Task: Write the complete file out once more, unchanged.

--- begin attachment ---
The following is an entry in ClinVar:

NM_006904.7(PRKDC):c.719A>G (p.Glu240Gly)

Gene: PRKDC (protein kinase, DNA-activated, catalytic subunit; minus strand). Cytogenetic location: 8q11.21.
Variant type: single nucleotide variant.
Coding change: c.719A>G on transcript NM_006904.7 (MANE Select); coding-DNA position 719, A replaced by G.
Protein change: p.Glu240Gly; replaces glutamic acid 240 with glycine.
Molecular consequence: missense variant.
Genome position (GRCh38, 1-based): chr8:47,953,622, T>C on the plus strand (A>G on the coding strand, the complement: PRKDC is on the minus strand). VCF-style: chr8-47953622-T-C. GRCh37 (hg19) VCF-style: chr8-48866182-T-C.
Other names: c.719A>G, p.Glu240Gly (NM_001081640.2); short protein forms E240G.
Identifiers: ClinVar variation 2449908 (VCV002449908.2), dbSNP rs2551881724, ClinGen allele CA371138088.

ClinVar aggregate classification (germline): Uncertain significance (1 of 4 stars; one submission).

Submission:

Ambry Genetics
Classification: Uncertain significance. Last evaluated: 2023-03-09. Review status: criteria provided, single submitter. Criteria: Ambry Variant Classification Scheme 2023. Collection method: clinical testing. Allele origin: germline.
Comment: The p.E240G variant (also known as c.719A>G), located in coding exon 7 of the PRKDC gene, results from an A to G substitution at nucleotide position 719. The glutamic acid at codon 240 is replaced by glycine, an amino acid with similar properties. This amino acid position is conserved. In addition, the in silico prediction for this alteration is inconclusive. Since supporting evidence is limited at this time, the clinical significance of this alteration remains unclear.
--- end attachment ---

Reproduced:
The following is an entry in ClinVar:

NM_006904.7(PRKDC):c.719A>G (p.Glu240Gly)

Gene: PRKDC (protein kinase, DNA-activated, catalytic subunit; minus strand). Cytogenetic location: 8q11.21.
Variant type: single nucleotide variant.
Coding change: c.719A>G on transcript NM_006904.7 (MANE Select); coding-DNA position 719, A replaced by G.
Protein change: p.Glu240Gly; replaces glutamic acid 240 with glycine.
Molecular consequence: missense variant.
Genome position (GRCh38, 1-based): chr8:47,953,622, T>C on the plus strand (A>G on the coding strand, the complement: PRKDC is on the minus strand). VCF-style: chr8-47953622-T-C. GRCh37 (hg19) VCF-style: chr8-48866182-T-C.
Other names: c.719A>G, p.Glu240Gly (NM_001081640.2); short protein forms E240G.
Identifiers: ClinVar variation 2449908 (VCV002449908.2), dbSNP rs2551881724, ClinGen allele CA371138088.

ClinVar aggregate classification (germline): Uncertain significance (1 of 4 stars; one submission).

Submission:

Ambry Genetics
Classification: Uncertain significance. Last evaluated: 2023-03-09. Review status: criteria provided, single submitter. Criteria: Ambry Variant Classification Scheme 2023. Collection method: clinical testing. Allele origin: germline.
Comment: The p.E240G variant (also known as c.719A>G), located in coding exon 7 of the PRKDC gene, results from an A to G substitution at nucleotide position 719. The glutamic acid at codon 240 is replaced by glycine, an amino acid with similar properties. This amino acid position is conserved. In addition, the in silico prediction for this alteration is inconclusive. Since supporting evidence is limited at this time, the clinical significance of this alteration remains unclear.